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Pfizer to form specialty drugs unit after Allergan takeover

Will merge its consumer portfolio with Allergan's ophthalmology and aesthetics brands

Pfizer

Pfizer is set to create a new operating division - global specialty and consumer brands - after it completes its $160bn acquisition of Allergan later this year.

The new unit will be led by Bill Meury, currently in charge of Allergan's pharmaceutical operations - and will combine Pfizer's consumer health portfolio with Allergan's ophthalmology and aesthetics brands, which include wrinkle treatment Botox.

Pfizer stressed that its pharma business will continue to be run under two over-arching units - innovative products and established products - and the new division will come under the innovative products umbrella.

There has been anticipation for some time that the separation of the two units in 2013 is a precursor to a sale or spin-out of the established products unit, which focuses mainly on generic drugs.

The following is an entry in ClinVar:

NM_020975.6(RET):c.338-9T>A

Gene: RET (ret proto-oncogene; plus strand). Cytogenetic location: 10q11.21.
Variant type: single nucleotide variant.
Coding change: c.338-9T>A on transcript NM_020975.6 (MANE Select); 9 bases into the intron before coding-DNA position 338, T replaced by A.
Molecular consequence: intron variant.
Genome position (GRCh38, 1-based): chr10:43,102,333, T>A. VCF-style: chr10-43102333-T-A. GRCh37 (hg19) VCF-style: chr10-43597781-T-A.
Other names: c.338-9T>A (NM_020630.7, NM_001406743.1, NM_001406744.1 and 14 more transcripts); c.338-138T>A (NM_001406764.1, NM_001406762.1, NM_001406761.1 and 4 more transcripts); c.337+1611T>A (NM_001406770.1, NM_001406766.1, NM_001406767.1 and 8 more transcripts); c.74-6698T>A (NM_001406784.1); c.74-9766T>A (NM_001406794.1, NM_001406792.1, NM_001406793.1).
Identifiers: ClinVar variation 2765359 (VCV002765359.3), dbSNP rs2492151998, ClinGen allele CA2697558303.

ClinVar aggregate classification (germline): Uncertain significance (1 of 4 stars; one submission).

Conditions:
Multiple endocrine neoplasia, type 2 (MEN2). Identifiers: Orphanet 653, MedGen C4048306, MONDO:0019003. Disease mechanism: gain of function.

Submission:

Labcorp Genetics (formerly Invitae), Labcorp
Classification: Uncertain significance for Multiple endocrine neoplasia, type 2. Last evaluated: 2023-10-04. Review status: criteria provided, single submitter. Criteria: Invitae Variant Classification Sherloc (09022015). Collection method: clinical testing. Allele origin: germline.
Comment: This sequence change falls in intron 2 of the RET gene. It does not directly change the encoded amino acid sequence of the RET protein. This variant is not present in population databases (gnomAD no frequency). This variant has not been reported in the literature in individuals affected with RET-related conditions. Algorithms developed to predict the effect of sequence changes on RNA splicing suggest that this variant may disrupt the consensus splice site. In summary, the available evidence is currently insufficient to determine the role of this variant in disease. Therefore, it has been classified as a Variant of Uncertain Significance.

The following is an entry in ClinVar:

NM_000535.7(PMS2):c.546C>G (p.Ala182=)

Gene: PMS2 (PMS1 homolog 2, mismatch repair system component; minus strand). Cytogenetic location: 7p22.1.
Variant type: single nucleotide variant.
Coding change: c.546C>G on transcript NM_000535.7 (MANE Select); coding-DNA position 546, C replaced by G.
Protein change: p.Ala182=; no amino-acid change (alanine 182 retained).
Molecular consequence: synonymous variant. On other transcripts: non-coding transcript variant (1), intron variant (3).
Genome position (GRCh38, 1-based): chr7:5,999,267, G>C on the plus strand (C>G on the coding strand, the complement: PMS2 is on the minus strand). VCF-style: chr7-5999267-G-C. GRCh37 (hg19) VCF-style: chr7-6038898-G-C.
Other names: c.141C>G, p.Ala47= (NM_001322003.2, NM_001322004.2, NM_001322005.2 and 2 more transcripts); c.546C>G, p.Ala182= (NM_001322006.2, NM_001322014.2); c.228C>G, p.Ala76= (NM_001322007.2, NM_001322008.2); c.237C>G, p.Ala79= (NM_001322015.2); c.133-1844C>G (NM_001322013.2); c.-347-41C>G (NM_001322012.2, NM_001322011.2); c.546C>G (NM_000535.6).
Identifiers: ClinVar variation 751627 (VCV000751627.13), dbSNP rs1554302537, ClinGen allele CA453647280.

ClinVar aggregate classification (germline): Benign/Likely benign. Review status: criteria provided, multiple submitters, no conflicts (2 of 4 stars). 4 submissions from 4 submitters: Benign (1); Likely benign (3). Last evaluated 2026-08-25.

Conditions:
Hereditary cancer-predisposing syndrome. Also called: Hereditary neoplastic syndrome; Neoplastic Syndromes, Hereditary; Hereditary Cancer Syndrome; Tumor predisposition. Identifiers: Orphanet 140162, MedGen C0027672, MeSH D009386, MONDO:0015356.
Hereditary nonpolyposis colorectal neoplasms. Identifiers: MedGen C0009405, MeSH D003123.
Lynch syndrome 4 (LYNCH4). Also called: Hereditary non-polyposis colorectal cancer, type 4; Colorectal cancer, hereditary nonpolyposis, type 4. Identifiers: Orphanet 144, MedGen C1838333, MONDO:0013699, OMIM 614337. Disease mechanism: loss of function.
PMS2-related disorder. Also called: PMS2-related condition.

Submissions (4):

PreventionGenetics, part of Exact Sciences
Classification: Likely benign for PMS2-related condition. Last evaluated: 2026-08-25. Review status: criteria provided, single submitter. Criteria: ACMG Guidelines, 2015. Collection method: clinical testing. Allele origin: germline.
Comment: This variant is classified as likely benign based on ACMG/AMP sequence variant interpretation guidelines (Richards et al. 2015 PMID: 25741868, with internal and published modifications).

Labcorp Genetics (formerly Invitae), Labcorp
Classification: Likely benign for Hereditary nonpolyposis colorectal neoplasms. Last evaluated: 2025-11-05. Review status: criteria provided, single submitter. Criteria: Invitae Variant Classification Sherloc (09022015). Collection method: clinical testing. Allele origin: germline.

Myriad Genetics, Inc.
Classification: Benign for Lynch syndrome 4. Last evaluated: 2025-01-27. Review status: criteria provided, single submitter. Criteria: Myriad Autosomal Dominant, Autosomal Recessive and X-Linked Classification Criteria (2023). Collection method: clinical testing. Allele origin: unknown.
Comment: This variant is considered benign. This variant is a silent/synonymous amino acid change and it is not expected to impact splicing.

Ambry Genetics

In a statement, Pfizer has confirmed this is still on the cards, but not in the short term –with a decision due "no later than the end of 2018".

The US pharma giant also confirmed the management team for other parts of the combined group, re-iterating that Allergan chief executive Brent Saunders will become president and chief operating officer of the company after the deal goes through. Ian Read will retain his position as CEO of the new company - Pfizer plc.

Albert Bourla - who currently leads Pfizer's vaccines, oncology and consumer segment - will retain control of vaccines and oncology and will add responsibility for the global innovative pharmaceuticals (GIP), replacing Geno Germano.

Meanwhile, Tony Maddaluna will head the global supply operations, Laurie Olson is named executive vice president of strategy and commercial operations and John Young will head the established pharma business - all reporting to Saunders.

Pfizer's merger with Ireland-domiciled Allergan is due to complete in the second half of the year - assuming regulatory approvals - and once completed should reduce the group's corporate tax rate to 17-18%, well below its current level of around 25%.

Read told investors during the company's annual results call earlier this month that he was confident the deal would go through, despite a pledge by the US government to clamp down on 'tax inversion' deals - overseas M&A transactions aimed at reducing corporation taxes.

Article by
Phil Taylor

9th February 2016

From: Sales

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